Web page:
Funding for the arts has been dramatically decreased ever since the state cut a majority of its funding.
Art teacher Suzanne Puzinauskas, commonly known as “Mrs. P” explained how this will affect her and her classes. “For years, the art departments have relied on funding for grades six through twelve, through the city board,” she said. “Basically we rely on a fund, then we ask our students, each student in our individual art class, to donate twenty five dollars, and that is how we purchase our expendable supplies, because we are always going through our supplies. It’s not like buying a book [that] you can just read and close and reuse. We have to rely on that [donation].”
Puzinauskas explained why they could not directly ask for funding from students anymore.
“Well last year, the city board did some research, and they felt that by asking students for funding, we were contributing to discrimination because some students cannot come up with the funding,” she said. “At some point I believe that students had to pay all of their funds before they graduated, and some students could not come up with the funds. So basically they took classes, they could even take classes for four years if they wanted to, and at the end if they did not pay those funds which they [had] accumulated, it could end up being a lot of money, and if they couldn’t afford it, then they couldn’t graduate. So somebody at the board, made a unanimous vote and essentially said ‘Nope, we’re not going to ask for funding anymore.’ And so, someone like myself with a new department, that’s painful because I have very little money in my account, however I am allowed to ask for donations from my students and some have been very gracious and have donated funding. We as a high school department, need a big budget and so we are always looking for funding. We’re brainstorming all the time, and trying to recycle things. I try to come up with different options to get funding.”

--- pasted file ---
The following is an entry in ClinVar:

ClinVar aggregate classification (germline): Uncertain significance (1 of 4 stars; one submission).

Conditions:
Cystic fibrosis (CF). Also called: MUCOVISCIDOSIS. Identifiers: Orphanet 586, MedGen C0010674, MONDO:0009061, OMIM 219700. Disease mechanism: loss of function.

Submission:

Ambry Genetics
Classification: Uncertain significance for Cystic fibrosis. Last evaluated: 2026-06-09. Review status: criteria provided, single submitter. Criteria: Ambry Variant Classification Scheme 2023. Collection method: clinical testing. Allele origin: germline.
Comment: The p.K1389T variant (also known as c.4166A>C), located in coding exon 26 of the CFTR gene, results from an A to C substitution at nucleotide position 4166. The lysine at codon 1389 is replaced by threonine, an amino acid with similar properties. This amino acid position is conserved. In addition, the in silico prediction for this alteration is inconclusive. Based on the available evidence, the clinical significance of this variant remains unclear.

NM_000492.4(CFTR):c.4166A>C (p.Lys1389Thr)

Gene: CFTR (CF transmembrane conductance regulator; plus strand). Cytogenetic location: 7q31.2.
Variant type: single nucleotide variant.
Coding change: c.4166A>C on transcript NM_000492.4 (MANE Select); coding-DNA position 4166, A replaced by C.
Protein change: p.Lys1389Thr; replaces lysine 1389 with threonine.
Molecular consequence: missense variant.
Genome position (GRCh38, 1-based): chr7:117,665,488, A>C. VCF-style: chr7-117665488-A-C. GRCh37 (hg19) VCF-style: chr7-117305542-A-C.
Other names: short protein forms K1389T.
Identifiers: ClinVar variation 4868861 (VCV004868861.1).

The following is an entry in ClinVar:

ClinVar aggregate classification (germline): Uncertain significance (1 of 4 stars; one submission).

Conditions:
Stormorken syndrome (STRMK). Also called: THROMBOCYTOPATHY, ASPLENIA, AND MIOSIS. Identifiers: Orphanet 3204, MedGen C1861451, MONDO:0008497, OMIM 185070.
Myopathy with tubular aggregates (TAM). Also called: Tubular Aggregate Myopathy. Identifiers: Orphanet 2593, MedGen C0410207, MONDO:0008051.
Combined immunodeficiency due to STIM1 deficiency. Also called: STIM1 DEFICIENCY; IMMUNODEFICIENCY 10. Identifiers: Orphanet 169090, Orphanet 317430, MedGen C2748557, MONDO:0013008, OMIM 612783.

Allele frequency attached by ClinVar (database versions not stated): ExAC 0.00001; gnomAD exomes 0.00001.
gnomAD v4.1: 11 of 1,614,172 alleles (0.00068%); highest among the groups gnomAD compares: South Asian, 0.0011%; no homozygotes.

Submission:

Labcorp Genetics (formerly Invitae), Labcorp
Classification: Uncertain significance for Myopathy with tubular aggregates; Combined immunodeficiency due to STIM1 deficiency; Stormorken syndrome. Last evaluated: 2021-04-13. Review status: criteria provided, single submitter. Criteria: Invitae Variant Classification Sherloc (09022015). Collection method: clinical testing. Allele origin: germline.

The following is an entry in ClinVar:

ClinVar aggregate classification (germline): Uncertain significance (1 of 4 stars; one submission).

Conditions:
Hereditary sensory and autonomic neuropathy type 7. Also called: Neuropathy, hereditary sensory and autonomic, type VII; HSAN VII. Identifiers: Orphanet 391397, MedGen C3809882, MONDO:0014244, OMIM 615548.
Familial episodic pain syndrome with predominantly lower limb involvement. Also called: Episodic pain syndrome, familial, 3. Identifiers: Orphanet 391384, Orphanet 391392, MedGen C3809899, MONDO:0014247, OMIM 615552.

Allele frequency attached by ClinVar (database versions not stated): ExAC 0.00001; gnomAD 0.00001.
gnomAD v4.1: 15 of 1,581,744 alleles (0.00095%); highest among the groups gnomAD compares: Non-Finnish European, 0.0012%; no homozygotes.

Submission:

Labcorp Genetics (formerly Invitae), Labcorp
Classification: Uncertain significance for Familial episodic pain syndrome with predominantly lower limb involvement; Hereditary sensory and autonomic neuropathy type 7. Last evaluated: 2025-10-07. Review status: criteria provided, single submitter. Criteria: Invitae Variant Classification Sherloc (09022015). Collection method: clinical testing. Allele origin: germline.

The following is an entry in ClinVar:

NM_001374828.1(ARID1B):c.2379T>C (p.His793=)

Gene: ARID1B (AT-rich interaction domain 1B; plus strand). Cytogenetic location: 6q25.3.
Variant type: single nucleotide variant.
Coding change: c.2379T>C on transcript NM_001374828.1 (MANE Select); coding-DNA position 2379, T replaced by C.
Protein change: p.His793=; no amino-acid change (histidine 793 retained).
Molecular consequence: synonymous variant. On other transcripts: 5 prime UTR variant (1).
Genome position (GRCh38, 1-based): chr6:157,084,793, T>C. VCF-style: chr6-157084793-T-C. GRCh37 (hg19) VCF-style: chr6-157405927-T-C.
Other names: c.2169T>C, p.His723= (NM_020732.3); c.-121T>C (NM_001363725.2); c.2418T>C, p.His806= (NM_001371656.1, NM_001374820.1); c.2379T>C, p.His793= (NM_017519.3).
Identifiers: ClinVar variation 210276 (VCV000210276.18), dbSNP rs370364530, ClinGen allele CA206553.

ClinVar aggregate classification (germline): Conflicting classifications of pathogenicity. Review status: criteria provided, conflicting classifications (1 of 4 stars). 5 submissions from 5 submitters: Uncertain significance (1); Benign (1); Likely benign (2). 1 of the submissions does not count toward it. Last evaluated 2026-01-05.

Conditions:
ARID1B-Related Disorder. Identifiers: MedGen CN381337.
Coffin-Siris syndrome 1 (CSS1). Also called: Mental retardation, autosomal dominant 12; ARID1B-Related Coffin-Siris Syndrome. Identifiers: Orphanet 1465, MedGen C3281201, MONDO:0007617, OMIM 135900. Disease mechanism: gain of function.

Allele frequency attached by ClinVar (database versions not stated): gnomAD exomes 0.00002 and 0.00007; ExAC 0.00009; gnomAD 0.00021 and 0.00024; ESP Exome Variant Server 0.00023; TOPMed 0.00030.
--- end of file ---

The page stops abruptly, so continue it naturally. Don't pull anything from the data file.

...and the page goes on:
She is relieved however, that they are trying to make up for this deficit.
“All said, I was in a meeting and I found out that the city board, the financial department, is coming up with some funding and they will be giving it to us,” she said. “It’s good news because they have great intentions to give us funding, and that’s very important. Out of this whole research and situation, Ed Levine, the head of finances at the Board of Education, did some research and compiled some data that the city board never had before, because up until this year they didn’t know how much people were spending in their departments, and he was shocked. We keep records of all of our money, all of our transactions, every invoice that we write, and any money that comes in and he was absolutely blown away when he found out how much money the visual arts department spends for the city. So all said, it is good news we have data now and we are getting funding, and we can ask for donations and do fundraisers. I spent over 5,000 dollars last year [on art supplies]. We do buy tax-free but the supplies are still outrageously expensive. For example, one little pint of acrylic paint, which if I’m doing a project, I can go through that in a week is like twenty five dollars. I owned an art business and I transferred all of my supplies, thousands of dollars worth of supplies that I personally brought here. Because when I came here, this classroom was empty.”